At the same time, the secondary data identified some vital details about the changing marketplace for cricket. For example, cricket has done rather well in the face of both direct competition and indirect competition, with attendance at international matches rising substantially in recent years and record numbers of people playing different types of cricket.
However, this achievement has to be viewed against a background in which individual membership of county cricket clubs (formerly the backbone of England's domestic professional cricket) has been falling. The numbers attending domestic competitions have also fallen, and there has been a 17decrease in attendance at county matches over the past 5 years. The research also confirmed that the majority of current county cricket spectators tend to be males who are middle-aged or older and from a middle class background.
Having gathered the secondary data, the rest of the research involved collecting primary information. Primary research is research undertaken to meet the specific requirements of the organisation and can be expensive. The data collected is first-hand knowledge, 'straight from the horse's mouth'. The primary research collected for the ECB was both quantitative and qualitative.
The quantitative research involved at-home interviews with a nationally representative random sample of 4,104 adults. Likert scales (i.e. a way of rating a series of questions from 1 - 5: very serious = 5 to not at all serious = 1.) were then used to discover the interests of different groups of consumers. For example:
Q1Which of the following currently describes you best?
- I love cricket
- I really like cricket
- I don't mind cricket
- I don't like cricket much
- I don't like cricket at all
- I hate cricket
- Don't know
Q2On a scale of 1 to 5, how much would you say you know about the game of cricket?
- 1 = nothing at all
- 2 = not a lot
- 3 = a bit
- 4 = a fair amount
- 5 = a lot
Qualitative research was conducted by a researcher, talking face-to-face with groups of people with similar characteristics e.g. women, young men, ethnic groups. This research revealed, among other things, that some groups of consumers felt that there was a lack of buzz and excitement associated with cricket compared to other sports, particularly with the county game. Younger and potentially new cricket audiences made clear that they wanted forms of entertainment with enough excitement to justify the leisure time and money they would invest in by purchasing a match ticket.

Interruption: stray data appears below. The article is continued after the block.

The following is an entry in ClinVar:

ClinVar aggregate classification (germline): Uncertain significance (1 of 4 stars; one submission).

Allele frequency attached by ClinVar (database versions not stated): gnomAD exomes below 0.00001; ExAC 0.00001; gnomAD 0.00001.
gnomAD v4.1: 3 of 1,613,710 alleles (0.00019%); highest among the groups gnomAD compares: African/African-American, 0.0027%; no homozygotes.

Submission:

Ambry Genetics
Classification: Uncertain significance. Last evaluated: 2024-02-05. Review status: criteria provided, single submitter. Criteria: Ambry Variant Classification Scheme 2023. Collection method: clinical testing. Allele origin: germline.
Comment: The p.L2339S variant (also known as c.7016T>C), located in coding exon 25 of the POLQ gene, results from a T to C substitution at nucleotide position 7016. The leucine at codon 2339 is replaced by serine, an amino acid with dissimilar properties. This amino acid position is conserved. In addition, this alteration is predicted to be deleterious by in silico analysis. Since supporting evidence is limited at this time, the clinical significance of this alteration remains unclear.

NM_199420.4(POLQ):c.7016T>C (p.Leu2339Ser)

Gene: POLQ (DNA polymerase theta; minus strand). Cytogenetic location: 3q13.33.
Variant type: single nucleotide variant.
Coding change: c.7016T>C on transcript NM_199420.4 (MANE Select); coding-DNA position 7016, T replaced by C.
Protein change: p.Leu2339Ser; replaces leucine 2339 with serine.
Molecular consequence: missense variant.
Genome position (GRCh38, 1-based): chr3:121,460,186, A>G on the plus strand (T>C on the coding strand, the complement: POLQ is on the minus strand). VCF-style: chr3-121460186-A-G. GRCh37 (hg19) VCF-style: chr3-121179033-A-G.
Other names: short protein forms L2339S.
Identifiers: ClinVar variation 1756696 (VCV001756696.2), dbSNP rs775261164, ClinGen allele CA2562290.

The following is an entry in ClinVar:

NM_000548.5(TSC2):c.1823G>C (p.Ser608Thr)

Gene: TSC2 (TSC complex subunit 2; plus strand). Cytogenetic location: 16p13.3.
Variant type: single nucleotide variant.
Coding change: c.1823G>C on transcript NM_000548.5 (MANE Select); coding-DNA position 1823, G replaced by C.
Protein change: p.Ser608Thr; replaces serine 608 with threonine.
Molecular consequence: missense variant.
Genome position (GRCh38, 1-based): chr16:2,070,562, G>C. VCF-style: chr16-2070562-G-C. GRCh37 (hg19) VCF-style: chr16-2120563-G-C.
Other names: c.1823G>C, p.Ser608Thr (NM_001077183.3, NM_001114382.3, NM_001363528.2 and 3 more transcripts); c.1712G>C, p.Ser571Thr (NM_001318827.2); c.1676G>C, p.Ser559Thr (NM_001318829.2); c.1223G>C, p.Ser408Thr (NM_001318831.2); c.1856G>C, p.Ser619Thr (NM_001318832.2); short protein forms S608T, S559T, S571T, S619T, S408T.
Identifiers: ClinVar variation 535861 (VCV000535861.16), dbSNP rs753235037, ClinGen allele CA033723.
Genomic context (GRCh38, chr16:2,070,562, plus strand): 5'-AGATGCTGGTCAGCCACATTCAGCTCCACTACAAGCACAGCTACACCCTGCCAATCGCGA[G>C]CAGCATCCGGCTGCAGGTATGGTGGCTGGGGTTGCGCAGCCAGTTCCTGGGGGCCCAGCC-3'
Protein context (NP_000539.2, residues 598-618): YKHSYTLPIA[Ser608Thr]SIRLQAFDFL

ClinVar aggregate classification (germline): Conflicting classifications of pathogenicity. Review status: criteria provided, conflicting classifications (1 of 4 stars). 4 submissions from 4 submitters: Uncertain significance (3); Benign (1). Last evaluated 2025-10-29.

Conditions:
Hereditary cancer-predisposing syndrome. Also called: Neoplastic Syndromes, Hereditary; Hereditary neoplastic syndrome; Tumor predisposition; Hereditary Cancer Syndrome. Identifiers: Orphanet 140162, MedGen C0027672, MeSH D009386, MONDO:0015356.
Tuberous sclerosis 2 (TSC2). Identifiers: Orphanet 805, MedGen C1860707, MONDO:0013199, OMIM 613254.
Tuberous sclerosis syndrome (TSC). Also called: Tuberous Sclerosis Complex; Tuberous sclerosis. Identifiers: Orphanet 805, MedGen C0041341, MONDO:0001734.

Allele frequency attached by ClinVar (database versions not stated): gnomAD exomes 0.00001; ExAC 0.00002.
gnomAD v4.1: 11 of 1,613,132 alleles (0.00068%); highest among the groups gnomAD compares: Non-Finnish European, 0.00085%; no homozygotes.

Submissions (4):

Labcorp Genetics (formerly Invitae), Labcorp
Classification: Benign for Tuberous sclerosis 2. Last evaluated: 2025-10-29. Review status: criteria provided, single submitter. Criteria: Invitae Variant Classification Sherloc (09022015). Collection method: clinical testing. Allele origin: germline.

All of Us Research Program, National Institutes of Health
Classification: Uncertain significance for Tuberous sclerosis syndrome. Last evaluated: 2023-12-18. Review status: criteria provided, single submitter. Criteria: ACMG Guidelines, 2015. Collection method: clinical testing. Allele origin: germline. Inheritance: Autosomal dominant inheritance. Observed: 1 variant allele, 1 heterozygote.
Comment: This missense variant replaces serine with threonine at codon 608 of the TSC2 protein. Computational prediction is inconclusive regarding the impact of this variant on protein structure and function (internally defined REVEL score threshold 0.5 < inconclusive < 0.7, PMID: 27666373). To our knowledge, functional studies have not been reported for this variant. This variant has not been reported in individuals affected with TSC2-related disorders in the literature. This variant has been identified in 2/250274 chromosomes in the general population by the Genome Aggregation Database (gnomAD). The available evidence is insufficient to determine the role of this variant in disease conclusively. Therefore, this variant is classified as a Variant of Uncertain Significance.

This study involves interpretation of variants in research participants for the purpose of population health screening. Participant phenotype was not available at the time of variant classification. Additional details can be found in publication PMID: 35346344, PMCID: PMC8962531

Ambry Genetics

For cricket to appeal to these new and different groups of consumers, the game would have to be offered in a new, different, more exciting format. The research also showed that many customers who had a positive first experience of cricket would come back for more.
Meeting consumer needs
Findings from both the quantitative and qualitative research clearly highlighted some of the major barriers that discouraged people from attending cricket matches. For example, many people:
- didn't know about events and were unsure how to find it
- were concerned about the value of the entertainment in relation to other activities
- wondered about how inviting the cricket grounds were.
The research showed that there was significant interest in cricket on the part of a range of different groups of consumers who wanted:
- easy access to information telling them when and where matches were taking place
- virtually guaranteed entertainment, so there would be an enjoyable return on time and money invested
- a socially inviting environment where they would feel welcome, irrespective of their class, gender, age or race.
Any new cricket product needed to be targeted at specific market segments which could be identified, isolated and 'worked on' e.g. with mail shots. At the same time the research suggested that although any new product had to be seen as new and different from existing forms of cricket, the ECB would not have to re-invent the game. Many of the potential consumers who did not attend cricket matches liked cricket, but felt that cricket matches needed to be more exciting and less time-consuming.
The 20-over game
The final phase of the research showed that a cricket match that lasted around 3 hours rather than all day would appeal to new audiences such as females between 15 and 44, as well as families. This suggested that a cricket match restricted to 40 overs (240 balls bowled), the equivalent of 3 hours of play, would help the game to become more consumer focused.
For the ECB, this idea represented a radical step, but one clearly designed to increase consumer focus. So the ECB decided to 'go for it'. The game called the Twenty20 Cup, will be an evening competition between county sides with 20 overs per side. To assist the entertainment values further, the Twenty20 Cup will incorporate music into all matches as boundaries are scored or batsmen are dismissed. There will even be a live pop concert at the opening match and on the final's day. The first competition will be played during a 2-week period in June 2003 and the final is scheduled to be under floodlights in July 2003.
The ECB realised that some traditionalists might not support this popularised version of the game, but the market showed that, if appropriately targeted, it will attract a high level of interest amongst new consumer groups such as young people, women and families.
The programme of market research has proved to be an invaluable tool in helping to develop a more consumer focused approach to cricket. The year 2003 marks an important step forward for the professional game. The ECB anticipates that this venture will yield long-term benefits that will help the game within England and Wales to become stronger at all levels, both professional and amateur.